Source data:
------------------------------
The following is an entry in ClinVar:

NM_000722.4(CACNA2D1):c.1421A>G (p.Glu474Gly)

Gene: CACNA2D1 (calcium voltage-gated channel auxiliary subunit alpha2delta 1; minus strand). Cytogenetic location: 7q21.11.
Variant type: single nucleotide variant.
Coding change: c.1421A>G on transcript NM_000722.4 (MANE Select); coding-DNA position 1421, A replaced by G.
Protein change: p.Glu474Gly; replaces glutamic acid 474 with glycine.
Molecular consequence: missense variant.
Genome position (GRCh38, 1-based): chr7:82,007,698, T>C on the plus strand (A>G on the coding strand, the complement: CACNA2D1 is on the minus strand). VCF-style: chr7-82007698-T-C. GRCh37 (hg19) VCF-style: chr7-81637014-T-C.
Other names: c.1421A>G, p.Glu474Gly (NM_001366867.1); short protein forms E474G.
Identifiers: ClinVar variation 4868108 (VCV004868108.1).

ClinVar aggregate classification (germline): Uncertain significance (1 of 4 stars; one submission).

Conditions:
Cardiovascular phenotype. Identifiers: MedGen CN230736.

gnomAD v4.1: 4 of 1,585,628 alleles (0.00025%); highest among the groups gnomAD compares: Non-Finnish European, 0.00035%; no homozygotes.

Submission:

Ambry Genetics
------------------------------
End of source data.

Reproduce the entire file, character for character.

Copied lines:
The following is an entry in ClinVar:

NM_000722.4(CACNA2D1):c.1421A>G (p.Glu474Gly)

Gene: CACNA2D1 (calcium voltage-gated channel auxiliary subunit alpha2delta 1; minus strand). Cytogenetic location: 7q21.11.
Variant type: single nucleotide variant.
Coding change: c.1421A>G on transcript NM_000722.4 (MANE Select); coding-DNA position 1421, A replaced by G.
Protein change: p.Glu474Gly; replaces glutamic acid 474 with glycine.
Molecular consequence: missense variant.
Genome position (GRCh38, 1-based): chr7:82,007,698, T>C on the plus strand (A>G on the coding strand, the complement: CACNA2D1 is on the minus strand). VCF-style: chr7-82007698-T-C. GRCh37 (hg19) VCF-style: chr7-81637014-T-C.
Other names: c.1421A>G, p.Glu474Gly (NM_001366867.1); short protein forms E474G.
Identifiers: ClinVar variation 4868108 (VCV004868108.1).

ClinVar aggregate classification (germline): Uncertain significance (1 of 4 stars; one submission).

Conditions:
Cardiovascular phenotype. Identifiers: MedGen CN230736.

gnomAD v4.1: 4 of 1,585,628 alleles (0.00025%); highest among the groups gnomAD compares: Non-Finnish European, 0.00035%; no homozygotes.

Submission:

Ambry Genetics